Must-Read: The Perils of Secret Diplomacy

Monday, June 6, 2016
Don't miss this week's cover story in The Weekly Standard, "The Perils of Secret Diplomacy: From Nixon to Obama," by Dr. Ray Takeyh.

Below is an excerpt:

Secret diplomacy has a special place in the annals of American history. Henry Kissinger’s furtive trip to China has been acclaimed as the quintessence of diplomacy. The Obama administration, steeped in its own brand of realism, is another devotee of secret talks, meeting with Iranian officials in Oman and Cuban functionaries in less-exotic Canada. Richard Nixon and Barack Obama are probably the two presidents with the greatest affinity for surreptitious maneuverings. Such practitioners of clandestine diplomacy believe that revolutionaries are, behind the curtains, just waiting to offer concessions: Once ensconced in hideaways with their American counterparts, the revolutionaries' essential pragmatism will reveal itself. The actual track record for such secret talks, however, shows that the revolutionaries inevitably gain the high ground. Washington ends up abandoning its sensible red lines and often betraying its longstanding allies [...]

 If there are some vague strategic arguments to be made on behalf of the administration’s nuclear diplomacy, there are no such justifications for the opening to Cuba—other than the traditional progressive attraction to Fidel Castro. Obama often speaks about transcending the rot of history, yet his Cuba policy is all too reminiscent of the 1960s New Left’s infatuation with Castro. The irony is that despite all its economic problems, Cuba’s Communists did not really want the normalization and Obama emissaries had to do all the pleading. The talks again had to be secret since the only thing the White House was asking of Cuba was to accept its argument that American policy has been a mistake. Raul Castro, clearly the more cunning of the two brothers, finally yielded to American entreaties and Obama was granted his visit to Havana.

 The historic visit began inauspiciously: Obama was met at the airport by the relatively junior Cuban foreign minister Bruno Rodriguez rather than the actual head of state. In his address, Obama declared, “I have come here to bury the last remnant of the Cold War in the Americas.” The president may have been so willing but Fidel was not prepared to abandon his enmities. Not only did he refuse to see Obama but declared, “We don’t need the empire to give us anything.” Obama capped off his visit by accompanying Raul to a baseball game and doing the wave just after Brussels had been struck by terrorist attacks.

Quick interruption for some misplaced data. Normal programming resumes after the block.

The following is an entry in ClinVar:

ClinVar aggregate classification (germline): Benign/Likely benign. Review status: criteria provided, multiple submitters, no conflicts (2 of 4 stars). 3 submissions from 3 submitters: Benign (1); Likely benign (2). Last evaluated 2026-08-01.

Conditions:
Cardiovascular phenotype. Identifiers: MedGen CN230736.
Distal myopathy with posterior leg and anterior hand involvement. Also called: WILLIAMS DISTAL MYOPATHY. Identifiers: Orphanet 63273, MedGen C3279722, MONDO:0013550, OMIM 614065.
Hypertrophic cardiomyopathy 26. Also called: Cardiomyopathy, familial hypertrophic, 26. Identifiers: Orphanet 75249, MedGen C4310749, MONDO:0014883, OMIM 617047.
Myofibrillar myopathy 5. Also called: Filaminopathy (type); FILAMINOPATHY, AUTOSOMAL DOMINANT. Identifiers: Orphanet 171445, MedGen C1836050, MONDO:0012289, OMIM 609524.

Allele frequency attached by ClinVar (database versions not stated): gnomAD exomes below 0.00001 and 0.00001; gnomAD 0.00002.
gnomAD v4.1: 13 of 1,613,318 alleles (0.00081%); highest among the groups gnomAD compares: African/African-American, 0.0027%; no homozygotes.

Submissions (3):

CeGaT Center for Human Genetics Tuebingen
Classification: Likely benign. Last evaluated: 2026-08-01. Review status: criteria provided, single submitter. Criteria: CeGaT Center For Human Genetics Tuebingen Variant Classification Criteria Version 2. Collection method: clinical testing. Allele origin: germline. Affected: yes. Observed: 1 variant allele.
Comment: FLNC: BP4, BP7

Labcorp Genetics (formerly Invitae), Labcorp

Since the signing of the JCPOA [with Iran] and the normalization of relations with Cuba, both dictatorships have become more repressive. Iran continues to abuse its citizens while enabling Bashar al-Assad’s killing machine in Syria and menacing Israel with its sponsorship of terrorist groups. The Islamic Republic is second only to China in executions, while Cuba has arrested 5,351 dissidents so far this year. Soon American commerce will flow to the island, allowing the Castro brothers a means of sustaining one of the last outposts of Communist rule. But just as the JCPOA was not about arms control, the opening to Cuba was not about fostering democratic change. It was just a left-wing dream—acting on its long-held resentment against America’s Cold War in the Third World—come to fruition.

 It was not unwise for Nixon to reach out to the most populous country in the world; it was unwise to do so without demanding any Chinese reciprocity. An agreement was a sensible approach to Iran’s nuclear imbroglio; an accord that did not impose durable limits on that program is not astute arms control. A Cuba that adhered to global human-rights conventions and liberalized its political system should have been welcomed back into the community of nations; a Castro-led tyranny should not have been offered the same dispensation. Too often, secret diplomacy has served as a platform for America to concede its just standards and propitiate dictators with scant interest in changing their ways.